Mao Zedong

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Mao Zedong

Mao Zedong (an alternative transliteration (using the Wade-Giles system is "Mao Tse-tung", although most Sinologists use the pinyin transliteration system, giving: "Mao Zedong") lived from December 26, 1893, to September 9, 1976. He was a Communist atheist and an early member of the Chinese Communist Party in 1921. In 1935, Mao was elected to the Executive Committee of the Comintern in Moscow and remained on this committee until it was publicly disbanded in 1943.[1]

Mao was the author of Quotations from Chairman Mao, published in 1966, informally known as "the little red book." During his lifetime, almost everyone in the People's Republic of China was expected to have a copy. One of his most well known statements was that "political power grows out of the barrel of a gun".

During the Cultural Revolution, it was required for every Chinese citizen to own, read, and carry at all times Quotations from Chairman Mao, popularly known as "the little red book".

Edgar Snow introduced Mao and Zhou Enlai to American readers in 1937 in his book, Red Star Over China, shortly after the Chinese Red Army’s rout by Chiang Kai-shek in 1934 and their year long retreat to Yenan known as the Long March. Snow wrote, "The political ideology, tactical line and theoretical leadership of the Chinese Communists have been under the close guidance, if not positive detailed direction, of the Communist International, which during the last decade has become virtually a bureau of the Russian Communist Party." And he further declared that the CCP had to subordinate itself to the "strategic requirements of Soviet Russia, under the leadership of Stalin."[2]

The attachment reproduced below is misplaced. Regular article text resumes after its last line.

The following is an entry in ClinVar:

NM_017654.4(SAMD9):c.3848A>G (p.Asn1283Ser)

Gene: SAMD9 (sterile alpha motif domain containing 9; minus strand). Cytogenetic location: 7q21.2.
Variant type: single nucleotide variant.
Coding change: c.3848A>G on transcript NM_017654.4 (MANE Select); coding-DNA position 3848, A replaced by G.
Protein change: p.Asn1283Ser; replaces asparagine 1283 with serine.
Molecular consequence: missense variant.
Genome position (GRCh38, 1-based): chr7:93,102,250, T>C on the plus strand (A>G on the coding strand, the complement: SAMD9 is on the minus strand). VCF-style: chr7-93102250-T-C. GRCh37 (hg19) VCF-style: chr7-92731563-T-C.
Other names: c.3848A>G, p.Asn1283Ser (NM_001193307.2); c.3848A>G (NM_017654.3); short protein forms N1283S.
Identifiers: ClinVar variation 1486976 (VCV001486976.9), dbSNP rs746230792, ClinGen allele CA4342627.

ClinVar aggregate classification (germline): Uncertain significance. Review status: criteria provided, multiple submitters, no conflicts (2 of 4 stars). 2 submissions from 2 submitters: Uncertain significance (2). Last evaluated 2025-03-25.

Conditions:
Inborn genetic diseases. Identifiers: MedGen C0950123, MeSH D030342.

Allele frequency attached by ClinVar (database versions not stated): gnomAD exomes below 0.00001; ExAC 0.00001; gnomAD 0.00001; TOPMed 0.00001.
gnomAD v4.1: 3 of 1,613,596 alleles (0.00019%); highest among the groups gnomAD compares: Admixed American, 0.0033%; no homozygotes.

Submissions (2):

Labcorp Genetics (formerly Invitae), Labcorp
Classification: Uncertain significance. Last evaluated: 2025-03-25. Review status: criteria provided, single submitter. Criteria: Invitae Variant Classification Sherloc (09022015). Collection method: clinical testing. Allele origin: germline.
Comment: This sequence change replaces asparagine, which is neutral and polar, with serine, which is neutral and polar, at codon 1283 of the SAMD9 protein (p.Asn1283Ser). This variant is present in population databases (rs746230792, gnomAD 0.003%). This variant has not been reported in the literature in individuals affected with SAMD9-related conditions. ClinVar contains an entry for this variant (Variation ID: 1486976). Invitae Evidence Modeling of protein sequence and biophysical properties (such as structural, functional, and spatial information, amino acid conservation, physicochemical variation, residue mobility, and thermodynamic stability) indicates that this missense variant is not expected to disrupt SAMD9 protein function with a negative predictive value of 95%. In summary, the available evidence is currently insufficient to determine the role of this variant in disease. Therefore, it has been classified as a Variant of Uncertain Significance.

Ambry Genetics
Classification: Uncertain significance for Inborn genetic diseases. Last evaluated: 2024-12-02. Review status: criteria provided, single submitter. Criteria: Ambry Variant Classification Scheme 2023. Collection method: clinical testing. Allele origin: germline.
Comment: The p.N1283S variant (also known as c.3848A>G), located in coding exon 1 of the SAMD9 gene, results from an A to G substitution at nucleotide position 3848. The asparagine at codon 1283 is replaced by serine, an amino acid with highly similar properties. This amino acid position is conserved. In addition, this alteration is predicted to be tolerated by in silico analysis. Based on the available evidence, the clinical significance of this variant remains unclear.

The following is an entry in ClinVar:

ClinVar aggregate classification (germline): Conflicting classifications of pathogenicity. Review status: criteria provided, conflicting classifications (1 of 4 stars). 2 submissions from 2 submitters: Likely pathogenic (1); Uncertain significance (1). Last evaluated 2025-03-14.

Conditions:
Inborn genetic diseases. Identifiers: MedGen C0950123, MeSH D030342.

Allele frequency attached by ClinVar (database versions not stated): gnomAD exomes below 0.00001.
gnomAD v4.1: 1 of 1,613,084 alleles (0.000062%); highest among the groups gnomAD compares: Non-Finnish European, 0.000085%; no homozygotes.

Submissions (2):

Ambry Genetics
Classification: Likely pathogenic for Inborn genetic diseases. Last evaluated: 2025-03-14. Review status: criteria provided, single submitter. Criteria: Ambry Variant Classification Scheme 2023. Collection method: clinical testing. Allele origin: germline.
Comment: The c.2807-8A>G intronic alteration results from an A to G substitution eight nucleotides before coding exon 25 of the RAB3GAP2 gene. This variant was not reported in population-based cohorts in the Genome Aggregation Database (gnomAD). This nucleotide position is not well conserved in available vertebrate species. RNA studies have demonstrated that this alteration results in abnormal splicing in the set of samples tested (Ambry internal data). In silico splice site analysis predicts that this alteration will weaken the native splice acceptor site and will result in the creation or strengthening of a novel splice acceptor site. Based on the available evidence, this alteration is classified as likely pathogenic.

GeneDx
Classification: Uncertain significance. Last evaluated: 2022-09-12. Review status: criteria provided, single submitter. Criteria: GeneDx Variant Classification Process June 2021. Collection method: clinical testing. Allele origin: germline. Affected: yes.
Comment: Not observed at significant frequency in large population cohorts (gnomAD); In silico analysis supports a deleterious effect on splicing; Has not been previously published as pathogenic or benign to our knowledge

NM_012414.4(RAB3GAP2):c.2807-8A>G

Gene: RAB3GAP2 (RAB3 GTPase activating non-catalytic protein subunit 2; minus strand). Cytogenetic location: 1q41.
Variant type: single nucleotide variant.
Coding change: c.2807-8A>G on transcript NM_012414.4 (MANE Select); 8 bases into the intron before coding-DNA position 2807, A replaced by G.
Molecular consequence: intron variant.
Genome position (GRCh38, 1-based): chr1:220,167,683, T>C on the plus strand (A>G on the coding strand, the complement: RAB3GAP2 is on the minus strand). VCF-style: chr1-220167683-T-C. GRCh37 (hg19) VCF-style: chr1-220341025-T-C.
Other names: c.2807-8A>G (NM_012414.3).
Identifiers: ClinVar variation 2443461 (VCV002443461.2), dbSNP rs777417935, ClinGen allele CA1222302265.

Mao defeated Chiang Kai-shek's Nationalists, taking control of the Chinese mainland and establishing the People's Republic of China. As the leader of China, Mao initiated the Great Leap Forward, an economic plan intended[Citation Needed] to rapidly industrialize China's then largely rural economy. In the end it proved a ruinous failure, preventing the peasants from producing needed food and causing massive famines; up to 38 million starved to death or were killed for opposing against the economic plan. In 1966, Mao instigated the Cultural Revolution, in which those disloyal to the Chairman were killed or humiliated in order to solidify Mao's control. Richard Nixon was the first United States president to meet with Mao, and thus the first to acknowledge the existence of the People's Republic of China, as opposed to Taiwan's Republic of China.

Overall, historians believe that around 43 million people died under Mao's rule, due mostly to starvation from disastrous socialist economic policies such as the Great Leap Forward. This is 7 times the common figure given for the Holocaust but it is much less known.


  1. While You Slept : Our Tragedy in Asia and Who Made It, John T. Flynn, New York : The Devin - Adair Company, 1951, pgs. 21 - 22 pdf.
  2. Red Star Over China by Edgar Snow, New York, 1937.